Last night I experienced the most magnificent, moving concert of a lifetime. I went to Snape Maltings to hear the Youth Orchestra of the Americas , on the final night of their inaugural European tour.
It was an impressive sight from the start. Snape is not a large concert hall, with 830 seats - for the Proms, the middle front section of seats is removed for the Promenaders, who pay £5 to sit on the floor. This is the best bargain in concert-going. My own seat cost £23 (with a pound discount as I had booked a number of tickets together). I was greeted politely by neighbours on both sides as I arrived – Snape is a very friendly concert hall. And on the stage were over 100 young musicians from all over North, South and Central America – some 20 countries were represented altogether. There were several flashes as the musicians themselves took photographs of the full concert hall from the stage.
The programme started rousingly, with Copland’s Fanfare for the Common Man. I was amused to see the couple in front of me do huge double-takes and stare at each other questioningly – evidently they had not read their programmes properly and had expected something else. Ravel’s Rapsodie Espagnole followed, then Gershwin’s Rhapsody in Blue, with the wonderful young Venezuelan pianist Gabriela Montero. Afterwards, when we applauded long and vigorously and would not let her go, she demonstrated her enjoyment of improvisation, by asking for a snatch of a tune, on which she played a series of variations. The skill and wit of this was hugely enjoyed by us all, on stage and off, and we left for the interval feeling invigorated.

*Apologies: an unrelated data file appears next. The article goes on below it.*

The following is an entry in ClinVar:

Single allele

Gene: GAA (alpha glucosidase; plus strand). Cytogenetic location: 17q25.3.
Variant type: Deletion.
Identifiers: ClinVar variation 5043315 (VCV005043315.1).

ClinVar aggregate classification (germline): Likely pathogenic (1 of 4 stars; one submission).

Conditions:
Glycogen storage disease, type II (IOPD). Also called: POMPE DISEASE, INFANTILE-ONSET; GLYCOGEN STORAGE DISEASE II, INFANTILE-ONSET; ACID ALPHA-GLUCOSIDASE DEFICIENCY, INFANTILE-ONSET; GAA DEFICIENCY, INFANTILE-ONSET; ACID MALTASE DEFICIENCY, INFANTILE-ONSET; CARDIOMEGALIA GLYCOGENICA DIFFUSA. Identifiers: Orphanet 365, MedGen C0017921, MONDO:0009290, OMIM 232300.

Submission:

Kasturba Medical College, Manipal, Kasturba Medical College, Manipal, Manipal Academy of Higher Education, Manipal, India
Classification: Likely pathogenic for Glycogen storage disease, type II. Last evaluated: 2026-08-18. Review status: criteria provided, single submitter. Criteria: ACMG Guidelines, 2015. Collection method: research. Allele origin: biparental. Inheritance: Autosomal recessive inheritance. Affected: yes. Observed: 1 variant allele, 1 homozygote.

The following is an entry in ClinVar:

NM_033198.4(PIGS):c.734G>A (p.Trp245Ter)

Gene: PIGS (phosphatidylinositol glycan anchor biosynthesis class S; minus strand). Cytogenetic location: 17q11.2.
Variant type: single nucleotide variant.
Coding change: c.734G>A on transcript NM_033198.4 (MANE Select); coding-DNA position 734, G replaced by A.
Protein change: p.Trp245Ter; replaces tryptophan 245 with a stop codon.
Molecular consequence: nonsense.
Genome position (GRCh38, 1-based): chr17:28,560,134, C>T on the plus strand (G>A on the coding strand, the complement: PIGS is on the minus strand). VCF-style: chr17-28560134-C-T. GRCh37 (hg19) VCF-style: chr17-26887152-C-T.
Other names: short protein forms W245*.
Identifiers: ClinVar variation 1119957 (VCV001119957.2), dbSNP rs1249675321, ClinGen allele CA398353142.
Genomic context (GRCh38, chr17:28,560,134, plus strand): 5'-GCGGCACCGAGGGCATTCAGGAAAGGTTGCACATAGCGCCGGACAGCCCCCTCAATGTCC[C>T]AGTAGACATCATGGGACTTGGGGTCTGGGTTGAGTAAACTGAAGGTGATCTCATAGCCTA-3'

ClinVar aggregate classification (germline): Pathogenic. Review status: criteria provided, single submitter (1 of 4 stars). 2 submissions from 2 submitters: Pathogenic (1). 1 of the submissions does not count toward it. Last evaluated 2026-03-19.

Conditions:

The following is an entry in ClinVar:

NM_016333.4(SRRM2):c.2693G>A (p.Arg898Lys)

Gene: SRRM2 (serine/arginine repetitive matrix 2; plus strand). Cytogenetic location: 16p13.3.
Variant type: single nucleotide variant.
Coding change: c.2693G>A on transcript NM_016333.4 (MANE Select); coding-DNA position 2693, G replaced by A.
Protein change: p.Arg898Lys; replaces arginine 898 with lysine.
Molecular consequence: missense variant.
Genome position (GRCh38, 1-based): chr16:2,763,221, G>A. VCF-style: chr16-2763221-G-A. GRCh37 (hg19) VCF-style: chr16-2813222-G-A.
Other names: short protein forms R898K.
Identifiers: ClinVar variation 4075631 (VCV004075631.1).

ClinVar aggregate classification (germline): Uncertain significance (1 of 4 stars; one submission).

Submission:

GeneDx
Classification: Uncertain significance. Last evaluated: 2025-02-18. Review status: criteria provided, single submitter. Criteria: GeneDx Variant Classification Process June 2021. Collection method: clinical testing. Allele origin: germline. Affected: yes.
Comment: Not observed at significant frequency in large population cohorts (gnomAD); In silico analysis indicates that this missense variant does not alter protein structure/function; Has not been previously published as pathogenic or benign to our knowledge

The conductor was Benjamin Zander. Between each item he chatted to the audience. He started with his memories of Aldeburgh in the early 1950s when, for 3 years he and his family had spent their summer holidays in a caravan so that he could receive music lessons from Benjamin Britten and Imogen Holst. Mr Zander is an accomplished speaker and, as the evening went on, worked us skilfully; we listened with pleasure and indulgence to his anecdotes and reminiscences, he charmed us with his enthusiasm, he reminded us of the fear and oppression that artists such as Shostakovich had lived with in Russia – he sat each evening with his coat on and his bag packed, such was his conviction (held with good reason) that, at any time, the secret police might arrive to arrest him, and he did not want his children woken up and terrified. And Mr Zander drew a lesson from that, that not all of the countries these lovely young people come from are peaceful and free or seen as such; indeed four members of the orchestra, from Colombia and Cuba, were unable to obtain visas for this country and had to return home early. He read out a note he had received from one of the cellists present, David Estoban Escovar, from Colombia, who said that, with all the troubles and wars in the world, he had wondered if becoming a musician was a trivial pursuit, but his experiences in this tour have convinced him of the worth and value of his profession.